As well as standalone tools and libraries, a number of geospatial application programming interfaces (APIs) have become available. Google has provided a number of APIs that can be used to include maps and perform limited geospatial analysis within a web site. Other sites, such as the OpenStreetMap geocoder we used earlier, allow you to perform various geospatial tasks that would be difficult to do if you were limited to using your own data and programming resources.

As more and more geospatial data becomes available from an increasing number of sources, and as the number of tools and systems that can work with this data also increases, it has become increasingly important to define standards for geospatial data. The Open Geospatial Consortium ( is an international standards organization that aims to do precisely this: provide a set of standard formats and protocols for sharing and storing geospatial data. These standards, including GML, KML, GeoRSS, WMS, WFS, and WCS, provide a shared language in which geospatial data can be expressed. Tools such as commercial and open source GIS systems, Google Earth, web-based APIs, and specialized geospatial toolkits such as OGR are all able to work with these standards. Indeed, an important aspect of a geospatial toolkit is the ability to understand and translate data between these various formats.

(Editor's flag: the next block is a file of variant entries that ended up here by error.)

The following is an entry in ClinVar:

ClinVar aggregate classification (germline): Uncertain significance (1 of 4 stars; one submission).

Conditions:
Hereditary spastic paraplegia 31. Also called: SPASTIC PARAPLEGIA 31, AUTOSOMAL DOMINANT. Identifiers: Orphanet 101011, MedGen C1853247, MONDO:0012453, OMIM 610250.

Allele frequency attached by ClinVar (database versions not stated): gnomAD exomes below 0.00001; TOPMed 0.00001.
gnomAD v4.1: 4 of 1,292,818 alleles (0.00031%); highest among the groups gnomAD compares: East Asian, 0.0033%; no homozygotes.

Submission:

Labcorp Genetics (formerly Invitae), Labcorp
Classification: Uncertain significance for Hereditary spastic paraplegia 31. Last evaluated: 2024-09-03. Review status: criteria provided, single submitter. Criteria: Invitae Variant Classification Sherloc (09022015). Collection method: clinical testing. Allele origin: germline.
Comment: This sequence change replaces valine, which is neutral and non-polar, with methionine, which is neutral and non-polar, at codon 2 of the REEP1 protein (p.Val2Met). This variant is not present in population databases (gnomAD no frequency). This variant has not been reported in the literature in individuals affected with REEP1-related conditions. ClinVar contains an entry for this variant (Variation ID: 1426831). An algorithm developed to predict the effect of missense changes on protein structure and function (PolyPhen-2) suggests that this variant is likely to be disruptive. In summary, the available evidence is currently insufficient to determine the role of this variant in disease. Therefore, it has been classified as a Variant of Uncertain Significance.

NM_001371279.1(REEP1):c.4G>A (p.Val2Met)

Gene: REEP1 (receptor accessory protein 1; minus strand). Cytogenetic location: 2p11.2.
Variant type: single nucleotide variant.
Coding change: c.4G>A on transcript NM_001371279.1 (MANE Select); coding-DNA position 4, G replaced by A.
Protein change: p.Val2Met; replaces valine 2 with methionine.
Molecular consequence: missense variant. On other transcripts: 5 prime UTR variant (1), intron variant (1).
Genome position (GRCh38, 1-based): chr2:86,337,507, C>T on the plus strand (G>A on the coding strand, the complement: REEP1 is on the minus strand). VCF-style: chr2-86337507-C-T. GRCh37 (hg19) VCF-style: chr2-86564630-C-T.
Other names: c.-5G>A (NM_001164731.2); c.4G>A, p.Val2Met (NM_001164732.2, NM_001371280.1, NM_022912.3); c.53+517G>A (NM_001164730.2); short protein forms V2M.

As devices with built-in GPS receivers have become more ubiquitous, it has become possible to record your location data while performing another task. Geolocation, the act of recording your location while you are doing something else, is becoming increasingly common. The Twitter social networking service, for example, now allows you to record and display your current location when you enter a status update. As you approach your office, sophisticated to-do list software can now automatically hide any tasks that can't be done at that location. Your phone can also tell you which of your friends are nearby, and search results can be filtered to only show nearby businesses.

All of this is simply the continuation of a trend that started when GIS systems were housed on mainframe computers and operated by specialists who spent years learning about them. Geospatial data and applications have been "democratized" over the years, making them available in more places, to more people. What was possible only in a large organization can now be done by anyone using a handheld device. As technology continues to improve and tools become more powerful, this trend is sure to continue.